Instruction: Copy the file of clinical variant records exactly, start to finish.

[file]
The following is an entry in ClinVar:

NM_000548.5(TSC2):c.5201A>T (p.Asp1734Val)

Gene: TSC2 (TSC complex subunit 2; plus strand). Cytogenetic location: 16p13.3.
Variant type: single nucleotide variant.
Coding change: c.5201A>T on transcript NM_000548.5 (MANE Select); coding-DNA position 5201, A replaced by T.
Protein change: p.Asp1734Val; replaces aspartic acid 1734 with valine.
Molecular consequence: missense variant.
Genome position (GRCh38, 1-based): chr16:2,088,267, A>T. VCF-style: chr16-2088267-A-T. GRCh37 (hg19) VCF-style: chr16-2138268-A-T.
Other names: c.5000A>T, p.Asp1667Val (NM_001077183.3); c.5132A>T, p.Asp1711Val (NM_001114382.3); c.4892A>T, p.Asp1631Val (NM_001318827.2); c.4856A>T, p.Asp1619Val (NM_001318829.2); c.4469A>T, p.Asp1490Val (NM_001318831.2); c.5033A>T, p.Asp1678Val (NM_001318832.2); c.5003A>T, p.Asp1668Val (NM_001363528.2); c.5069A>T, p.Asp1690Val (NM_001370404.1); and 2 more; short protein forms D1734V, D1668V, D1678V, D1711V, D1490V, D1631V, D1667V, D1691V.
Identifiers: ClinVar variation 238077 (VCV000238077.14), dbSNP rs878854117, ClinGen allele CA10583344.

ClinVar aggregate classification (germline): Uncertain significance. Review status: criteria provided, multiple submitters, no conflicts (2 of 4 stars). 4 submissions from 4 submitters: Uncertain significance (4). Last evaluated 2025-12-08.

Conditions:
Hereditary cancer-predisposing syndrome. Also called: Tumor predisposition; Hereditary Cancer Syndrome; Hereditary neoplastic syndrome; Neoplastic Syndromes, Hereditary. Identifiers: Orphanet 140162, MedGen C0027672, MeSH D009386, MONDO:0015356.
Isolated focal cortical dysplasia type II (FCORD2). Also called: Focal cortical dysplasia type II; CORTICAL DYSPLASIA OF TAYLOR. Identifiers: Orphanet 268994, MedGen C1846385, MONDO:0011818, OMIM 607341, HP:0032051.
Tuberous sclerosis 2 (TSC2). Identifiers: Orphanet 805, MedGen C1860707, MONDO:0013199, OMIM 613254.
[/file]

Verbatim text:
The following is an entry in ClinVar:

NM_000548.5(TSC2):c.5201A>T (p.Asp1734Val)

Gene: TSC2 (TSC complex subunit 2; plus strand). Cytogenetic location: 16p13.3.
Variant type: single nucleotide variant.
Coding change: c.5201A>T on transcript NM_000548.5 (MANE Select); coding-DNA position 5201, A replaced by T.
Protein change: p.Asp1734Val; replaces aspartic acid 1734 with valine.
Molecular consequence: missense variant.
Genome position (GRCh38, 1-based): chr16:2,088,267, A>T. VCF-style: chr16-2088267-A-T. GRCh37 (hg19) VCF-style: chr16-2138268-A-T.
Other names: c.5000A>T, p.Asp1667Val (NM_001077183.3); c.5132A>T, p.Asp1711Val (NM_001114382.3); c.4892A>T, p.Asp1631Val (NM_001318827.2); c.4856A>T, p.Asp1619Val (NM_001318829.2); c.4469A>T, p.Asp1490Val (NM_001318831.2); c.5033A>T, p.Asp1678Val (NM_001318832.2); c.5003A>T, p.Asp1668Val (NM_001363528.2); c.5069A>T, p.Asp1690Val (NM_001370404.1); and 2 more; short protein forms D1734V, D1668V, D1678V, D1711V, D1490V, D1631V, D1667V, D1691V.
Identifiers: ClinVar variation 238077 (VCV000238077.14), dbSNP rs878854117, ClinGen allele CA10583344.

ClinVar aggregate classification (germline): Uncertain significance. Review status: criteria provided, multiple submitters, no conflicts (2 of 4 stars). 4 submissions from 4 submitters: Uncertain significance (4). Last evaluated 2025-12-08.

Conditions:
Hereditary cancer-predisposing syndrome. Also called: Tumor predisposition; Hereditary Cancer Syndrome; Hereditary neoplastic syndrome; Neoplastic Syndromes, Hereditary. Identifiers: Orphanet 140162, MedGen C0027672, MeSH D009386, MONDO:0015356.
Isolated focal cortical dysplasia type II (FCORD2). Also called: Focal cortical dysplasia type II; CORTICAL DYSPLASIA OF TAYLOR. Identifiers: Orphanet 268994, MedGen C1846385, MONDO:0011818, OMIM 607341, HP:0032051.
Tuberous sclerosis 2 (TSC2). Identifiers: Orphanet 805, MedGen C1860707, MONDO:0013199, OMIM 613254.